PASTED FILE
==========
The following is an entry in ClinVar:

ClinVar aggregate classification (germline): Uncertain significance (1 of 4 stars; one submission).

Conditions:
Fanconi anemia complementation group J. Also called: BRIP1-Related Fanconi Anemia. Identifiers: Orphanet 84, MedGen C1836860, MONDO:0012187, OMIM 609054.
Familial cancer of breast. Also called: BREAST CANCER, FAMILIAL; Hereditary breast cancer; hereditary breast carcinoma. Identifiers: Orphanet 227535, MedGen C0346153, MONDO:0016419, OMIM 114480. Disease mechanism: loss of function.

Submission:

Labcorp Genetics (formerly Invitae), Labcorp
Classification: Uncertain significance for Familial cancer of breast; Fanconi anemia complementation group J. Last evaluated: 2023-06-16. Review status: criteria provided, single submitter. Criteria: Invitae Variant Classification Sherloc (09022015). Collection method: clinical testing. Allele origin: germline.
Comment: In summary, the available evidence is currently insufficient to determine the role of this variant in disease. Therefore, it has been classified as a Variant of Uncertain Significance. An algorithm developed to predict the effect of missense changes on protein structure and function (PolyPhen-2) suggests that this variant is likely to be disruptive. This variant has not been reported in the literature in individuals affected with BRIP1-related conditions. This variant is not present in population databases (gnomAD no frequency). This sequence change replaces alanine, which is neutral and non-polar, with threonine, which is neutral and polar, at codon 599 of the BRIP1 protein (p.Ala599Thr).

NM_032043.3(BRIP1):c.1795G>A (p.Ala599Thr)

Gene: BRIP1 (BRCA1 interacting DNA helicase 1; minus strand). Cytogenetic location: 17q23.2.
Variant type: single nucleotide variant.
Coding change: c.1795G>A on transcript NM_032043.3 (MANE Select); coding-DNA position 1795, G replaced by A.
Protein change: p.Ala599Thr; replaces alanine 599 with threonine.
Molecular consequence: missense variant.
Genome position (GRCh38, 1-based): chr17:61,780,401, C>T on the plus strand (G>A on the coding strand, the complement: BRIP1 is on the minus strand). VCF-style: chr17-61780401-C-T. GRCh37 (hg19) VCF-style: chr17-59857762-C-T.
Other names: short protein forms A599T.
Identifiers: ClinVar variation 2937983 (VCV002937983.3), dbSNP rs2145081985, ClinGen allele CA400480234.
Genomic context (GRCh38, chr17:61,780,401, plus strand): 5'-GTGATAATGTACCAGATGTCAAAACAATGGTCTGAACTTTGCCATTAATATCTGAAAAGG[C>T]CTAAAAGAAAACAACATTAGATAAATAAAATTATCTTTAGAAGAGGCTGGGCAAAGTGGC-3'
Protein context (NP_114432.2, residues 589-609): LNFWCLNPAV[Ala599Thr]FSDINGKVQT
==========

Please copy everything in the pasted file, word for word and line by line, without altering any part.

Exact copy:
The following is an entry in ClinVar:

ClinVar aggregate classification (germline): Uncertain significance (1 of 4 stars; one submission).

Conditions:
Fanconi anemia complementation group J. Also called: BRIP1-Related Fanconi Anemia. Identifiers: Orphanet 84, MedGen C1836860, MONDO:0012187, OMIM 609054.
Familial cancer of breast. Also called: BREAST CANCER, FAMILIAL; Hereditary breast cancer; hereditary breast carcinoma. Identifiers: Orphanet 227535, MedGen C0346153, MONDO:0016419, OMIM 114480. Disease mechanism: loss of function.

Submission:

Labcorp Genetics (formerly Invitae), Labcorp
Classification: Uncertain significance for Familial cancer of breast; Fanconi anemia complementation group J. Last evaluated: 2023-06-16. Review status: criteria provided, single submitter. Criteria: Invitae Variant Classification Sherloc (09022015). Collection method: clinical testing. Allele origin: germline.
Comment: In summary, the available evidence is currently insufficient to determine the role of this variant in disease. Therefore, it has been classified as a Variant of Uncertain Significance. An algorithm developed to predict the effect of missense changes on protein structure and function (PolyPhen-2) suggests that this variant is likely to be disruptive. This variant has not been reported in the literature in individuals affected with BRIP1-related conditions. This variant is not present in population databases (gnomAD no frequency). This sequence change replaces alanine, which is neutral and non-polar, with threonine, which is neutral and polar, at codon 599 of the BRIP1 protein (p.Ala599Thr).

NM_032043.3(BRIP1):c.1795G>A (p.Ala599Thr)

Gene: BRIP1 (BRCA1 interacting DNA helicase 1; minus strand). Cytogenetic location: 17q23.2.
Variant type: single nucleotide variant.
Coding change: c.1795G>A on transcript NM_032043.3 (MANE Select); coding-DNA position 1795, G replaced by A.
Protein change: p.Ala599Thr; replaces alanine 599 with threonine.
Molecular consequence: missense variant.
Genome position (GRCh38, 1-based): chr17:61,780,401, C>T on the plus strand (G>A on the coding strand, the complement: BRIP1 is on the minus strand). VCF-style: chr17-61780401-C-T. GRCh37 (hg19) VCF-style: chr17-59857762-C-T.
Other names: short protein forms A599T.
Identifiers: ClinVar variation 2937983 (VCV002937983.3), dbSNP rs2145081985, ClinGen allele CA400480234.
Genomic context (GRCh38, chr17:61,780,401, plus strand): 5'-GTGATAATGTACCAGATGTCAAAACAATGGTCTGAACTTTGCCATTAATATCTGAAAAGG[C>T]CTAAAAGAAAACAACATTAGATAAATAAAATTATCTTTAGAAGAGGCTGGGCAAAGTGGC-3'
Protein context (NP_114432.2, residues 589-609): LNFWCLNPAV[Ala599Thr]FSDINGKVQT